Now more than ever
Words Sarah Gillinson
We’re in the midst of a major, global upheaval of norms and values that we have taken for granted as the aspirations of Western democracies. We must create serious, sustainable impact with and for communities that have been left behind.
I was travelling back from an inspiring time with Innovation Unit’s Australian colleagues when I received the shocking news of the Trump win.
I am feeling that increasingly familiar wrench of personal despair, mixed with high ‘professional’ energy. I am disappointed and angry for the way in which the world is developing and I am saddened that there is such a huge swathe of people in supposedly rich and flourishing countries who have no political voice, few economic opportunities and have lost their sense of control and agency.
If it wasn’t already clear that we’re in the midst of a major, global upheaval of norms and values that we have taken for granted as the aspirations of Western democracies — tolerance, openness, fairness, some belief in the importance of truth-telling (!), then it is now.
If we needed a greater indication that most of our existing public ‘solutions’ are simply not up to the task of growing socially just and sustainable societies, here it is. (This was after all a massive vote against the status quo — just as we saw with Brexit.)
More of the same cannot move us forward towards that goal. And perhaps most tragically, the choices that are emerging from the discontent with the status quo, will only move us backwards. Trump’s policies, from tax cuts for the rich to imposing trade protection, will almost certainly make life ever-worse for just the people who have voted for him.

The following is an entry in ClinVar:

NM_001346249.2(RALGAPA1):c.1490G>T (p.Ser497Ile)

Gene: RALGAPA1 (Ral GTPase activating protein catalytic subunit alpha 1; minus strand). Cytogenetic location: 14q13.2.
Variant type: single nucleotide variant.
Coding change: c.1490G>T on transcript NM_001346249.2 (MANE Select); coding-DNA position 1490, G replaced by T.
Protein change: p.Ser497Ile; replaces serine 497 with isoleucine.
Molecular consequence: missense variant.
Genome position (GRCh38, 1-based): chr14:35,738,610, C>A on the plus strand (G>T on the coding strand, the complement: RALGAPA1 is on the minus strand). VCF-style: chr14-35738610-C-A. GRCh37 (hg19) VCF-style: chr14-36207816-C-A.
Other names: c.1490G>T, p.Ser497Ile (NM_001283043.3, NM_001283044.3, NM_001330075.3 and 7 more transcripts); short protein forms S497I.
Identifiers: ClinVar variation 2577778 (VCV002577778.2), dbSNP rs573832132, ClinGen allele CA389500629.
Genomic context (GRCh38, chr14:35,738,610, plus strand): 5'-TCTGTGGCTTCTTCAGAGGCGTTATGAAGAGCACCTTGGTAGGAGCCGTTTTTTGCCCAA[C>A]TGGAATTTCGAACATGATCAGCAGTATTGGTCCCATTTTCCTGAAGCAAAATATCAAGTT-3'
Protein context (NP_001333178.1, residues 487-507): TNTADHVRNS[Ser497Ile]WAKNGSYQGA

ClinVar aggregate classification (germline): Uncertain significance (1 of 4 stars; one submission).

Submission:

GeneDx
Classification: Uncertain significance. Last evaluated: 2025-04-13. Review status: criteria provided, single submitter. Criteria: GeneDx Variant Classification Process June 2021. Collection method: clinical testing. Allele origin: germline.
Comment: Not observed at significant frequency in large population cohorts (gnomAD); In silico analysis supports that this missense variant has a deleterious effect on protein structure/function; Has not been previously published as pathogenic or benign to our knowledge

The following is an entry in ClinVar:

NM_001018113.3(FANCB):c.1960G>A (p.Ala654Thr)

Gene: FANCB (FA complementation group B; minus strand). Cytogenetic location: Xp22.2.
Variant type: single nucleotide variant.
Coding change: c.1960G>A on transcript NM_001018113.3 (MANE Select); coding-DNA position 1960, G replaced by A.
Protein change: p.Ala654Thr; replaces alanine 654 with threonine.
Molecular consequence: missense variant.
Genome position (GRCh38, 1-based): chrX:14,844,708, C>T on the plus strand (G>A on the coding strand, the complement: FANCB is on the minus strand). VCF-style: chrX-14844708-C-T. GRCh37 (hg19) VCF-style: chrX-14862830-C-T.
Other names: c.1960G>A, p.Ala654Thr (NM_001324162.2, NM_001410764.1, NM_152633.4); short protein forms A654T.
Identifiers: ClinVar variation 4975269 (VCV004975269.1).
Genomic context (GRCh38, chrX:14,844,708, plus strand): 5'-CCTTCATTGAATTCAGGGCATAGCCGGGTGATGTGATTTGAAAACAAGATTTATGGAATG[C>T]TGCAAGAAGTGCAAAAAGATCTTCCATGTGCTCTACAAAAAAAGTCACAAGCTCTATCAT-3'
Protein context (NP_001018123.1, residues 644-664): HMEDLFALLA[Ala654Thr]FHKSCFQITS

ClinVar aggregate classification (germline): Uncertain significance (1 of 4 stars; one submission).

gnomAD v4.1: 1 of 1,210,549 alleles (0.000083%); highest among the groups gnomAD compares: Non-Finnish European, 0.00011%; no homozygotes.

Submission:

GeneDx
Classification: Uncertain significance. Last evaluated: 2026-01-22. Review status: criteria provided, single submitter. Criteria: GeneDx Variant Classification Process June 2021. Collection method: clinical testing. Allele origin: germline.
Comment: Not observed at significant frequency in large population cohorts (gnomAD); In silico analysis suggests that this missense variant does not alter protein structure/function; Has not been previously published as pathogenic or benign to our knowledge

So where does this take us?
On the eve of Innovation Unit’s 10th birthday we are setting out our ambitions and mission for the future — for our next 10 years. More than ever, our work must be focused on having serious, sustainable impact with and for those communities that have been left behind by global change, and for whom existing public ‘solutions’ — our institutions, systems, and governance — just don’t work anywhere close to well enough.
More than ever it is our firm belief that any new solutions must be about innovation. More of the same can only mean ever more justifiable discontent, disengagement, resentment and division.
Innovation Unit will work tirelessly to build alliances for change that are focused on helping to grow the capability and agency of all communities to shape their own destinies, positively, on an ongoing basis — not simply to be left with the only option of sounding a foghorn of anger every election year.
We must take seriously our leadership responsibility in all this, which is about continuing to do work which ultimately helps to build thriving societies, and also the public conversation that enables that work to happen.
At Innovation Unit we have a different version of ‘authenticity’ to Trump’s. We believe in human potential and collective agency, and we have seen the amazing results when communities, long without voice in shaping their own lives, participate in growing new solutions that work for them and their families, and which help them to thrive.
These are positive, open, constructive spaces — not negative, divisive, destructive ones. So, we must find more ways to help channel those voices out into the world, and join up with those who share that view, to begin growing an alternative narrative of authenticity. A positive one.
We can’t single-handedly change the world; but we will use every tool and connection at our disposal to help shape the world we want to see — a world where many more people belong and contribute to thriving societies.
At this moment we can take some solace from the fact that we don’t just have to live passively with this result — we can learn from it, and make a serious contribution to helping tackle the real discontent, hardship and disempowerment that lies beneath it.